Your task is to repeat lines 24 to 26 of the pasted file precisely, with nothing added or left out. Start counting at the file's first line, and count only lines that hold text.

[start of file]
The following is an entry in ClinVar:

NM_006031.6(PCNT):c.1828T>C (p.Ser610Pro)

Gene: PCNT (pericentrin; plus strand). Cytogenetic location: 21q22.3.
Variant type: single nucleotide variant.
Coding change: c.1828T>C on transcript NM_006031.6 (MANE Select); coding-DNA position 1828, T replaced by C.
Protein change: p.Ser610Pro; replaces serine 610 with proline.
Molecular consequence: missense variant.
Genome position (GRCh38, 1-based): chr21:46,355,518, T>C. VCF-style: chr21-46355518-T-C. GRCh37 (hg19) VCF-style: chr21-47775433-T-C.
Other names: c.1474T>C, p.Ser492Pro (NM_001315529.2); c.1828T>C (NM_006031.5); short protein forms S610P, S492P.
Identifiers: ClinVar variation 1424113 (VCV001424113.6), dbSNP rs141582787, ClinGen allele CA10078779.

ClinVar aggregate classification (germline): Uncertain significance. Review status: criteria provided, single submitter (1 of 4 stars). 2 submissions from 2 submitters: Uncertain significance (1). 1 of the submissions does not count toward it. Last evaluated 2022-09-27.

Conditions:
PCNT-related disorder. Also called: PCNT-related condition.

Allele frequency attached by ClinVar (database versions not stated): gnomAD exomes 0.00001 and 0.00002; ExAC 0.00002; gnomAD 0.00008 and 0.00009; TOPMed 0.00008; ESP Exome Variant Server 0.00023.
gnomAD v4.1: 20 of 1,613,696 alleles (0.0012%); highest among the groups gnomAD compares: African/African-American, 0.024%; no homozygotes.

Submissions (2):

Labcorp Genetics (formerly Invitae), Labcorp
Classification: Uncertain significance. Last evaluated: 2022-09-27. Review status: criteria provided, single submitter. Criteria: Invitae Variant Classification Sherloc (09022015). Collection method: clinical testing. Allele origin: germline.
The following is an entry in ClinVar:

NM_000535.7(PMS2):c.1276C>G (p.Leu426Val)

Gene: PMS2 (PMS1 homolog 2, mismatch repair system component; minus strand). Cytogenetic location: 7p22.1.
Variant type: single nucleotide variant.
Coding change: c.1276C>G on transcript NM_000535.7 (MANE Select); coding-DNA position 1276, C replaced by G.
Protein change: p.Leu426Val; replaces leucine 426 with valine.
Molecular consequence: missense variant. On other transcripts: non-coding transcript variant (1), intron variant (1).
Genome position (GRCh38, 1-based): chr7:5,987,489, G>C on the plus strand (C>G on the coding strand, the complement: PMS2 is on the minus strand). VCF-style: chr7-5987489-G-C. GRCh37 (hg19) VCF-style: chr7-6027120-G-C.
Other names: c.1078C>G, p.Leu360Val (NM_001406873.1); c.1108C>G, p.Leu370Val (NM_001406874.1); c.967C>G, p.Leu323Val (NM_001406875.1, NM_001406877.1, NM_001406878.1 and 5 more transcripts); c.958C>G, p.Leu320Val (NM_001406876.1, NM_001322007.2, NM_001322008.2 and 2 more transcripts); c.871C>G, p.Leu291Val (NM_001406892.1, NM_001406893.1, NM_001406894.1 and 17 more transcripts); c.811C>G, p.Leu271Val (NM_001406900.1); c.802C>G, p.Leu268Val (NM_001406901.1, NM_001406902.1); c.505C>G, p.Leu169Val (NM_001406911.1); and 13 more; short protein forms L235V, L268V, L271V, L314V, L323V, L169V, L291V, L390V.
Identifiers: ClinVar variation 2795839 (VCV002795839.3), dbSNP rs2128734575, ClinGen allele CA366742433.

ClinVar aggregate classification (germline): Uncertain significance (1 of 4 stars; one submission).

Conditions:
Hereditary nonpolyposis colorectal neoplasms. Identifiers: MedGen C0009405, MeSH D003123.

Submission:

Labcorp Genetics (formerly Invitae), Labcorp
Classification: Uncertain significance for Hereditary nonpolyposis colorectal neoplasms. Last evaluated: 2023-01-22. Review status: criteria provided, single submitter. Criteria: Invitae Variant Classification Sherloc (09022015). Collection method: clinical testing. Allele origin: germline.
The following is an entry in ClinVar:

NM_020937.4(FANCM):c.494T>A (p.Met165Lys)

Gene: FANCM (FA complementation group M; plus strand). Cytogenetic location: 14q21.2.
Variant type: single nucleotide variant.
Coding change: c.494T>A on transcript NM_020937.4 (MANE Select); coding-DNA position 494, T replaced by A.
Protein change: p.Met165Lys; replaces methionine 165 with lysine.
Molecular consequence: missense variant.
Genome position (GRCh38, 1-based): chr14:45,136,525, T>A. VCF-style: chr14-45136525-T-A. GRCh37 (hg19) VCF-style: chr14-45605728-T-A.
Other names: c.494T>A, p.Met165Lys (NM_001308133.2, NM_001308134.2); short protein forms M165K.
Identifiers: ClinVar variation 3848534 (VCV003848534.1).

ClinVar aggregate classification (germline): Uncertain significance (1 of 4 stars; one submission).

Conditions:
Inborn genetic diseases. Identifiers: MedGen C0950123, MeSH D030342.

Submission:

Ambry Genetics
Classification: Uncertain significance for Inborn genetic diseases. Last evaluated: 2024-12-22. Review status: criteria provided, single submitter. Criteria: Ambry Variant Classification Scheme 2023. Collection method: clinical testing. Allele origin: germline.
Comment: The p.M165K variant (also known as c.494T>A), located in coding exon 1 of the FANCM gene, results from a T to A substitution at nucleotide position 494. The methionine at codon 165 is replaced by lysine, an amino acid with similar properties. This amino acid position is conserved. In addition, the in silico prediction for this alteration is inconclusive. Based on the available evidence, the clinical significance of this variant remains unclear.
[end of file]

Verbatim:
Protein change: p.Leu426Val; replaces leucine 426 with valine.
Molecular consequence: missense variant. On other transcripts: non-coding transcript variant (1), intron variant (1).
Genome position (GRCh38, 1-based): chr7:5,987,489, G>C on the plus strand (C>G on the coding strand, the complement: PMS2 is on the minus strand). VCF-style: chr7-5987489-G-C. GRCh37 (hg19) VCF-style: chr7-6027120-G-C.